42 new ideas to level up your social content
2nd July 2020
So your business already has an active social media presence, you’ve already got a well-researched strategy, and you’re feeling pretty savvy when it comes to marketing your business over social media platforms.
Believe it or not, now isn’t the time to say ‘mission accomplished’ and start high-fiving your colleagues. A social media content strategy should be in constant development; changing with the trends and shifting with your engagement levels.
You should also make an effort to avoid being too 'click-baity' but instead build your social media content strategy around useful and valuable information that your readers will want to return to (but more on that later).
With that in mind, here are some less-than-basic content ideas that you may not have tried before when planning social…
People love to be challenged. Whether it’s an industry-relevant riddle or a mini Wordsearch, it’ll offer your audience a great incentive to return to your social channels week by week.
A great idea for Instagram is to post an image and ask your followers to suggest the caption. Ideally, caption suggestions will be fairly amusing.
Live video is always popular. Give your followers a tour of the office, or host a tutorial or webinar.
Show your audience that you see them and appreciate them by repurposing the images they share of your product over social media. Not only will you strengthen the bond between your brand and customers, but you’ll also be given the chance to subtly promote your business.
Brands who show their human side come across as more approachable and will find it easier to connect to consumers. Use your social channels to shadow a member of the team for the day. Instagram stories would be the ideal place to showcase this content.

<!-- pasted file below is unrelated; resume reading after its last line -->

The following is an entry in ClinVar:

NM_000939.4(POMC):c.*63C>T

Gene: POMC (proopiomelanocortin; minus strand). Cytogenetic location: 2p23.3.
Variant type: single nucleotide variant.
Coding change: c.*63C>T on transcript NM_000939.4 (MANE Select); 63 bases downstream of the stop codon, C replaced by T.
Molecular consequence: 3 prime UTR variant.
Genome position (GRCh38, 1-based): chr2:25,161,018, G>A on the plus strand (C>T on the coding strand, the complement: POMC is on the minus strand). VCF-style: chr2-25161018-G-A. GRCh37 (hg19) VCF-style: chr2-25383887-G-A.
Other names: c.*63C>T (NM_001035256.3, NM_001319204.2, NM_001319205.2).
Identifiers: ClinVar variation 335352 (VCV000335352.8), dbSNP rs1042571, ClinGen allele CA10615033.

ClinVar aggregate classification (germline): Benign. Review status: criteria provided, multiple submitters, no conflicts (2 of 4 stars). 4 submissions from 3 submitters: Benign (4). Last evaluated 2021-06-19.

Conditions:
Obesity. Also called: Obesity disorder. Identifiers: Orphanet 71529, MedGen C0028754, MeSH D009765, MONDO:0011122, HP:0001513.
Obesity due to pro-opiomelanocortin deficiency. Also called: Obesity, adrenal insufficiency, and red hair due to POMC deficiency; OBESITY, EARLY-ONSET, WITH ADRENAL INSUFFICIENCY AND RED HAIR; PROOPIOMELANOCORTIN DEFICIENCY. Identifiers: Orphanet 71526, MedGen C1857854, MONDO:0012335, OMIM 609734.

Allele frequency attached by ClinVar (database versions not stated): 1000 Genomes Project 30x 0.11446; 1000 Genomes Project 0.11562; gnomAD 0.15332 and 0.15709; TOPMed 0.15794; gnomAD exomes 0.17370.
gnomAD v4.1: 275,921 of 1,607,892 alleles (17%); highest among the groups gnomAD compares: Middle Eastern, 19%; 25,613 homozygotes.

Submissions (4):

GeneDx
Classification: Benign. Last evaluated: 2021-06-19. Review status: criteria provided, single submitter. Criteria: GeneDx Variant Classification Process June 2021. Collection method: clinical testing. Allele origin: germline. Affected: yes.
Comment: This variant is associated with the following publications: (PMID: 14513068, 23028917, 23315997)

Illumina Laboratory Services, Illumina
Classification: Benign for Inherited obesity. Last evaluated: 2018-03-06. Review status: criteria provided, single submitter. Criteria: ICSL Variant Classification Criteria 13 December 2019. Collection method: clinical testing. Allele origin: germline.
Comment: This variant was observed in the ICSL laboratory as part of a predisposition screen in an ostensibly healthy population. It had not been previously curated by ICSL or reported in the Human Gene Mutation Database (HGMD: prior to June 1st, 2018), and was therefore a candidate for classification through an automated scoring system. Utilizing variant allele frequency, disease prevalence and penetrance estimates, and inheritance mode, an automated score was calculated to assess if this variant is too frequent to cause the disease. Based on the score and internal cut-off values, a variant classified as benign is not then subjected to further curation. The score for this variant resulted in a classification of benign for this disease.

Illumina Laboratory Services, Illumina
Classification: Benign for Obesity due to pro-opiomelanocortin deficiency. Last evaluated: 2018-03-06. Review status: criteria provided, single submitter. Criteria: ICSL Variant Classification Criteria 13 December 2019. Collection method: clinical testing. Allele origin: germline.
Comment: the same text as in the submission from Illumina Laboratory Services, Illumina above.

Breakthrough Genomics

Own a coffee shop? How about #SipSipSaturday? Own a sports brand? How about #FootballFriday. Use your hashtag to share a weekly tip, offer, picture, or something else entirely.
Show some personality by sharing your company story. Talk about your founder, how the company got to where it is now, and post throwback pictures from the early days.
Use GIFs and Memes to make industry-relevant jokes.
Hosting a Q&A (whether it’s for your customers to ask questions about your product, or for other educational purposes) will show your audience that you care about their questions, concerns, and personal progression.
Let your audience get to know the faces behind the brand by creating content focused on individual team members.Twitter chats can be great for bringing your audience together to discuss particular topics.
Asking your audience to contribute to the development of your products or services will make them feel more valued, and provide you with some wonderful feedback. You could also make this more fun by turning it into a competition. Cadburys is a great example here, who invited the public to design their own chocolate bar.
Nothing will get your social media channels buzzing like a bit of controversy. Don’t post anything that will cause offense, but feel free to share any news that may spark debate. Ask your audience for their opinions on the matter.
You can run a series of blogs, so why not do the same for your social media platforms? Post across a few days or weeks about a particular topic and give your audience something to follow.